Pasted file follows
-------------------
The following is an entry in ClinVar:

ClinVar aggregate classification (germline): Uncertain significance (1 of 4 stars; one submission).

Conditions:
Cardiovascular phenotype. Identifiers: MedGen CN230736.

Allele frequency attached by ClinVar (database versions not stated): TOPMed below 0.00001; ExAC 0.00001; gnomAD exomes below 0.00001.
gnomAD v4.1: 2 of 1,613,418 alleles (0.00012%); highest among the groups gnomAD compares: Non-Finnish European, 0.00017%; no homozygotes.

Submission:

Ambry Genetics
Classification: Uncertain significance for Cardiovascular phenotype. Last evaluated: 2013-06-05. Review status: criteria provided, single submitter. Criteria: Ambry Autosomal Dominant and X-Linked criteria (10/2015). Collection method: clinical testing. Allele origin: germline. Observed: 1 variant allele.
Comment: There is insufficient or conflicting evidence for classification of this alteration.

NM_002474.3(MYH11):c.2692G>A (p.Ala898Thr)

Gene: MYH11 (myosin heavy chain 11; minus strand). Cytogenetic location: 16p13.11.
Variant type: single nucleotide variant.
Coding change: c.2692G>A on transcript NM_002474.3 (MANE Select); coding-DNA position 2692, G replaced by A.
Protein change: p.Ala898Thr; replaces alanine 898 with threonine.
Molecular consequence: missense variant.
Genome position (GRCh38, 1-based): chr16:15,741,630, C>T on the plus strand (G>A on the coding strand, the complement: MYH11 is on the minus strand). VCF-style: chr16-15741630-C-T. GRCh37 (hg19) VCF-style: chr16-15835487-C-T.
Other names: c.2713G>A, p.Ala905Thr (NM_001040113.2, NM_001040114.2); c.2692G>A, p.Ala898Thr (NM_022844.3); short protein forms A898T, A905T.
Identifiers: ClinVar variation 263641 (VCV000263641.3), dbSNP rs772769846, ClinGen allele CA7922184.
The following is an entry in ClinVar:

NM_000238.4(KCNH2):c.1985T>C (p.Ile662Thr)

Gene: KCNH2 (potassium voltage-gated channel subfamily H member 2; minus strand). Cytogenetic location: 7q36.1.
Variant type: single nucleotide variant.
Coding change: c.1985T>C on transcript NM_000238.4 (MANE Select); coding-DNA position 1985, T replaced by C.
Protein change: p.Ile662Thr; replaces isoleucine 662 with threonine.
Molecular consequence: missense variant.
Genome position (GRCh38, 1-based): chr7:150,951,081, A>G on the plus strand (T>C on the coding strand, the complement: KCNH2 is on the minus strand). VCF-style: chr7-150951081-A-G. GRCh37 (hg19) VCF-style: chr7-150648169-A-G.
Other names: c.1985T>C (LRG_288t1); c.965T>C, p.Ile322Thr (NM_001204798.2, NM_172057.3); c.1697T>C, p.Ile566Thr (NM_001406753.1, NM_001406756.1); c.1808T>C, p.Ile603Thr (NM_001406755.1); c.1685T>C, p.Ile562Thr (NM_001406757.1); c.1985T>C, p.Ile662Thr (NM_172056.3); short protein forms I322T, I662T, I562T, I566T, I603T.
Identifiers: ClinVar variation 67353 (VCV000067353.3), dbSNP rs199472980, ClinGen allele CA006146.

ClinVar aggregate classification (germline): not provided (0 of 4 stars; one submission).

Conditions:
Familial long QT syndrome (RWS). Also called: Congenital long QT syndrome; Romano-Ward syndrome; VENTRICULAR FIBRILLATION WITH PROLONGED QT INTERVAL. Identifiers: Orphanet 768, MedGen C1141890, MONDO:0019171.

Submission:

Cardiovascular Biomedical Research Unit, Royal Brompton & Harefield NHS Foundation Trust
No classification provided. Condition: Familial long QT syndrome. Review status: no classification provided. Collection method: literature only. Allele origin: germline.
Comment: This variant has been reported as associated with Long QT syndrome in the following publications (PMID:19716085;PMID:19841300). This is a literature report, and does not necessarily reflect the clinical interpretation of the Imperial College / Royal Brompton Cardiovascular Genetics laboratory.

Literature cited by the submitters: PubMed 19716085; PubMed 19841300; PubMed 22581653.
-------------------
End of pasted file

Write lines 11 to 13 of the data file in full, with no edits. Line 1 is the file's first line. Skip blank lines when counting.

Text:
NM_002474.3(MYH11):c.2692G>A (p.Ala898Thr)

Gene: MYH11 (myosin heavy chain 11; minus strand). Cytogenetic location: 16p13.11.
Variant type: single nucleotide variant.